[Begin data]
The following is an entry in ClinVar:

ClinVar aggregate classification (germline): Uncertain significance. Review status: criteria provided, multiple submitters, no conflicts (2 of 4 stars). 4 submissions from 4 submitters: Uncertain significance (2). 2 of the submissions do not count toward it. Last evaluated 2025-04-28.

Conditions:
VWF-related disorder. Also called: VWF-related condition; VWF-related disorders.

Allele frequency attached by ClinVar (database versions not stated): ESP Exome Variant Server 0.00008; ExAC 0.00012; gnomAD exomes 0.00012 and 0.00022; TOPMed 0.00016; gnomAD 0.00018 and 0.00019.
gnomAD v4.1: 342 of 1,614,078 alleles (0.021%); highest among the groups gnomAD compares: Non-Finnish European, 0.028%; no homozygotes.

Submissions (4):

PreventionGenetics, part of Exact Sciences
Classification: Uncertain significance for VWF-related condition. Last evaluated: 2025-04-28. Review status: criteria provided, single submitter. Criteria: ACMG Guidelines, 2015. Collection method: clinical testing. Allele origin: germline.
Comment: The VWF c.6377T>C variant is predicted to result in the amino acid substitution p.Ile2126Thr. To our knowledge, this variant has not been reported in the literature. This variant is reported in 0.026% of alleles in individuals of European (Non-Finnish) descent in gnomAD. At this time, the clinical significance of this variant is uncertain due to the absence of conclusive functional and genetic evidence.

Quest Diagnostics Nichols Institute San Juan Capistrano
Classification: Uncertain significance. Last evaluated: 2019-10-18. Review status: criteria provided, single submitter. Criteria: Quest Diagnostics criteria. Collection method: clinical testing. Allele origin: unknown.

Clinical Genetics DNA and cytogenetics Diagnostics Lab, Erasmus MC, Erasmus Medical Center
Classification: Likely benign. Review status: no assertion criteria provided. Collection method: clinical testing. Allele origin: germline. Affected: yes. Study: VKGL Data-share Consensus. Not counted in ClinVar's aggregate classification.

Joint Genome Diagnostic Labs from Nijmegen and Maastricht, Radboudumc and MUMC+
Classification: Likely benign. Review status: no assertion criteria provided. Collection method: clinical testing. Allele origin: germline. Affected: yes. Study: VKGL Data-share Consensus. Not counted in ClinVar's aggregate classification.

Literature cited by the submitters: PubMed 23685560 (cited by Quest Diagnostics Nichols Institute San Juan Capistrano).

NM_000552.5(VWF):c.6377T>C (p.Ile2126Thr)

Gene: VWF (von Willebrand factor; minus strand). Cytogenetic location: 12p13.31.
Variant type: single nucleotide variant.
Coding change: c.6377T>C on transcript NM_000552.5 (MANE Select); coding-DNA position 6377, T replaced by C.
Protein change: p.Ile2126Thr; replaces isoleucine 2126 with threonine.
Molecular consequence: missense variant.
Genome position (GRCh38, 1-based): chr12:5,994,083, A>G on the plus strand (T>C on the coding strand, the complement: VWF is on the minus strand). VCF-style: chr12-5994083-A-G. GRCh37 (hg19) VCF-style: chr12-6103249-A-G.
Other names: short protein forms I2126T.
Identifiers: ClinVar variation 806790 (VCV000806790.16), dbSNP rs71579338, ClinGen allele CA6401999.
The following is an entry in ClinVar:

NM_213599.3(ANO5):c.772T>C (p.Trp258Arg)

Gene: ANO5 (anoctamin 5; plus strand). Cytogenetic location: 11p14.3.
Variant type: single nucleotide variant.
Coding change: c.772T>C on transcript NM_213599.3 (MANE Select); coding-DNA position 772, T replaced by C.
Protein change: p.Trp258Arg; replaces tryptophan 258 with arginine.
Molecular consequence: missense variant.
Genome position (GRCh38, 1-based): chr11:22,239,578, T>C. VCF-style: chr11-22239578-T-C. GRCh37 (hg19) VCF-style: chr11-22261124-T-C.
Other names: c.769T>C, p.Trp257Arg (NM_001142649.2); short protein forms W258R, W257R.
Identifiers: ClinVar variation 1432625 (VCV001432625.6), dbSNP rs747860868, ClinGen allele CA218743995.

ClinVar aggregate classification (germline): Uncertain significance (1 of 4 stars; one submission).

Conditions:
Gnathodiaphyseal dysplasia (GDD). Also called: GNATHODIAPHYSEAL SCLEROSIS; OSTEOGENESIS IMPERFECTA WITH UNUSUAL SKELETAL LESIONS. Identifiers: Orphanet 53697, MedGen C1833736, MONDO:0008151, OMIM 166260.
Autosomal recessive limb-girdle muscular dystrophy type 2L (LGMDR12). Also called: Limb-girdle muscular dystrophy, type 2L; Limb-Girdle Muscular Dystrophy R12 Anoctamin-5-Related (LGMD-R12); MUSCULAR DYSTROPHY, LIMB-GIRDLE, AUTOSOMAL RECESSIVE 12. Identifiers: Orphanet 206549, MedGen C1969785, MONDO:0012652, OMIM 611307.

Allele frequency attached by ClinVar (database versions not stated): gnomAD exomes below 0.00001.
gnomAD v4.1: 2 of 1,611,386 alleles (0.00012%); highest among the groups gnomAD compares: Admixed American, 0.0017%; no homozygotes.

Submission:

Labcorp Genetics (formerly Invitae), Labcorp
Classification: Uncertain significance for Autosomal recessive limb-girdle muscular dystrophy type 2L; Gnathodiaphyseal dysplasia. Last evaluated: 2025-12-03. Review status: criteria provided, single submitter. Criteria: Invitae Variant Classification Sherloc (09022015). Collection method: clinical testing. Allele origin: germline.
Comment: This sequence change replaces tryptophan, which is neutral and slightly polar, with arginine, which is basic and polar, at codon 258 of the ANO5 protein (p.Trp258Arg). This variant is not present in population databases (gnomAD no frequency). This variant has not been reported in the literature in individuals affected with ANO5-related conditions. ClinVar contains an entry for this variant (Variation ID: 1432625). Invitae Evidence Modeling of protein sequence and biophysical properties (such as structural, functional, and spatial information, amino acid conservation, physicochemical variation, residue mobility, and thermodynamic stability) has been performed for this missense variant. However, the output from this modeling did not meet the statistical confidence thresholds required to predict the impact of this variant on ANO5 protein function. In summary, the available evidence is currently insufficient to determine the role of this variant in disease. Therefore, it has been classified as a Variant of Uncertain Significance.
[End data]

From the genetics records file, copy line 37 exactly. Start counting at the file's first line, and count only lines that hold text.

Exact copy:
ClinVar aggregate classification (germline): Uncertain significance (1 of 4 stars; one submission).